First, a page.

# I Photon Interval vs Areal Density for Changing Intensity

1. Aug 9, 2016

### greswd

When one reduces the intensity of let's say, an incandescent bulb (by varying the resistance, as seen in many homes), which decreases more, the photon frequency (not related to wavelength, but the time interval between photon emissions) or the areal density of the photons?

To what extent does each decrease?

2. Aug 11, 2016

### ceil

The emissions of photon related to the frequency.

3. Aug 11, 2016

### ceil

The intensity just can increase or decrease the number of photons, but the movement enargy of photons related to the frequency of light

4. Aug 11, 2016

### greswd

I don't understand what you're saying.

5. Sep 2, 2016

6. Sep 2, 2016

### Jilang

If the frequency of emission decreases the aerial density will do too. By the same proportion.

7. Sep 2, 2016

### greswd

thanks. do you have any literature on this?

8. Sep 2, 2016

### Jilang

No. It's just a consequence of flux. If you double the flux you double the rate of that the photons pass through a shell. Given that they all travel at c, the speed of light, the density in the shell must be double.

9. Sep 2, 2016

### greswd

No, you can double the flux by halving the interval and leaving the density unchanged. The photons will still travel at c.

I want to know the density and interval relationship for an incandescent bulb, or any other type of light source you know of.

10. Sep 11, 2016

### Nosebgr

Incandescent light bulbs emit light as a result of heat. We can treat the bulb as a black body source. The question you ask is really specific, I will answer according to my intuition however if I am mistaken feel free to correct.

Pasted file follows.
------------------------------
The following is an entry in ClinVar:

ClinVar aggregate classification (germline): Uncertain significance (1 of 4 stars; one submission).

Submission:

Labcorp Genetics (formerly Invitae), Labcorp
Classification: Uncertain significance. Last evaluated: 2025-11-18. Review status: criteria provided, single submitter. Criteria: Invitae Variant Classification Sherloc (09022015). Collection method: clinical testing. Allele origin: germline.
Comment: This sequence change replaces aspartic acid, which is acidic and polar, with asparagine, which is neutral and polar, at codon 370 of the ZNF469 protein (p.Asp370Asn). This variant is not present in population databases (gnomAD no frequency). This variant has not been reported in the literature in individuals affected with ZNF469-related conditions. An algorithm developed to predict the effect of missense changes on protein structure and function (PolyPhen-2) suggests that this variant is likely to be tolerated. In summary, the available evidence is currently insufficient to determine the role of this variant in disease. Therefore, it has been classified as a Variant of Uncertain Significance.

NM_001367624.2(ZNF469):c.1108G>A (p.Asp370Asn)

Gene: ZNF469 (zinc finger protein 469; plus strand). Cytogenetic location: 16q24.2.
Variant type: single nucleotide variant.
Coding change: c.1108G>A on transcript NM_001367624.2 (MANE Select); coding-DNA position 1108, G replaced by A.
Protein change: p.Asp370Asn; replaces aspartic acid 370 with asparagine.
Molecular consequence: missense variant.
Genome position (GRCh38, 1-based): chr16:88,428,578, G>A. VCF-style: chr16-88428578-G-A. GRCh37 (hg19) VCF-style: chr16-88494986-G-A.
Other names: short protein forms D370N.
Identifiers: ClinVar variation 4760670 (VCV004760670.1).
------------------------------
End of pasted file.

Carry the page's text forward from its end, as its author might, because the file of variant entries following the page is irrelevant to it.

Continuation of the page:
A black body source emits light as a result of collisions between atoms and molecules in the atomic structure. As the material heats up, the atoms and molecules start to collide with higher kinetic energies, thus in a given time frame more collisions occur. We can roughly treat each collision as an emission of a single photon. Therefore the rate of collisions is the rate of photon emission.

By areal density, I am assuming you mean the number of photons per unit area perpendicular to the radial emission (photon's travel path). We can then say that the areal density of of photons is roughly the number of collisions happening per unit area. Then no matter the temperature of the material, the areal density will remain constant - since the number of atoms, thus the number of collisions is constant.

So, at low temperatures the emission rate decreases, but the number of photons per emission (if it makes sense) remains constant.

11. Sep 17, 2016

### greswd

@Jilang, according to Nosebgr, depending on the system's dynamics, the areal density can be constant.

12. Sep 18, 2016

### Jilang

Planck' law says that the higher the temperature of the body the more radiation it emits at every wavelength. There is one photon for each emission. The rate of emission therefore cannot be constant.

13. Sep 18, 2016

### greswd

Nosebgr didn't say that it was constant.

14. Sep 18, 2016

### Jilang

I read his penultimate paragraph to say that the number of collisions was constant and the number of emissions was constant. The final paragraph seemed to contradict this though. Perhaps he can clarify this.